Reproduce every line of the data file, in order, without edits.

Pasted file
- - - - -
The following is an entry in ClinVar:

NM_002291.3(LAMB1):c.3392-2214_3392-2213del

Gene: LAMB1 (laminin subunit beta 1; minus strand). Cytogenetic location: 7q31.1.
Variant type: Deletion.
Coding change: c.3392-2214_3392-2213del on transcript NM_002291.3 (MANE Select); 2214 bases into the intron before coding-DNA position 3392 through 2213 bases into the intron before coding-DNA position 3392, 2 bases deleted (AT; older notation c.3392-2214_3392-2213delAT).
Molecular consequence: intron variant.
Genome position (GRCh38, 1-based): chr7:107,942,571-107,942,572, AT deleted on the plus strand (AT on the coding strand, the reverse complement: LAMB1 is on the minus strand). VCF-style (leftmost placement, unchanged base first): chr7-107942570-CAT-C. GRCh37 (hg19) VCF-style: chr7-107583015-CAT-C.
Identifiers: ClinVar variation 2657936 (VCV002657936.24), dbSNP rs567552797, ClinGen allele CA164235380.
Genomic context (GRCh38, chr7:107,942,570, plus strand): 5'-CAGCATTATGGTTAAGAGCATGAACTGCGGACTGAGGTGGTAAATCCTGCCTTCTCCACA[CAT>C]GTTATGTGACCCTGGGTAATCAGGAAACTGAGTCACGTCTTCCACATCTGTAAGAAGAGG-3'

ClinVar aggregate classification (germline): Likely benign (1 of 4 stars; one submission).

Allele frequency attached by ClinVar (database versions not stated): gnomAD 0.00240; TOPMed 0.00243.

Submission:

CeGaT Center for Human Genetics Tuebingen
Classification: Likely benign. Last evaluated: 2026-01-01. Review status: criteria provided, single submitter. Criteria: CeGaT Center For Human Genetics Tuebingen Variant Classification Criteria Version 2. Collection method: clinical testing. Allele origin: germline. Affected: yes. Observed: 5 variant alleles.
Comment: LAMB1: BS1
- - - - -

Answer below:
The following is an entry in ClinVar:

NM_002291.3(LAMB1):c.3392-2214_3392-2213del

Gene: LAMB1 (laminin subunit beta 1; minus strand). Cytogenetic location: 7q31.1.
Variant type: Deletion.
Coding change: c.3392-2214_3392-2213del on transcript NM_002291.3 (MANE Select); 2214 bases into the intron before coding-DNA position 3392 through 2213 bases into the intron before coding-DNA position 3392, 2 bases deleted (AT; older notation c.3392-2214_3392-2213delAT).
Molecular consequence: intron variant.
Genome position (GRCh38, 1-based): chr7:107,942,571-107,942,572, AT deleted on the plus strand (AT on the coding strand, the reverse complement: LAMB1 is on the minus strand). VCF-style (leftmost placement, unchanged base first): chr7-107942570-CAT-C. GRCh37 (hg19) VCF-style: chr7-107583015-CAT-C.
Identifiers: ClinVar variation 2657936 (VCV002657936.24), dbSNP rs567552797, ClinGen allele CA164235380.
Genomic context (GRCh38, chr7:107,942,570, plus strand): 5'-CAGCATTATGGTTAAGAGCATGAACTGCGGACTGAGGTGGTAAATCCTGCCTTCTCCACA[CAT>C]GTTATGTGACCCTGGGTAATCAGGAAACTGAGTCACGTCTTCCACATCTGTAAGAAGAGG-3'

ClinVar aggregate classification (germline): Likely benign (1 of 4 stars; one submission).

Allele frequency attached by ClinVar (database versions not stated): gnomAD 0.00240; TOPMed 0.00243.

Submission:

CeGaT Center for Human Genetics Tuebingen
Classification: Likely benign. Last evaluated: 2026-01-01. Review status: criteria provided, single submitter. Criteria: CeGaT Center For Human Genetics Tuebingen Variant Classification Criteria Version 2. Collection method: clinical testing. Allele origin: germline. Affected: yes. Observed: 5 variant alleles.
Comment: LAMB1: BS1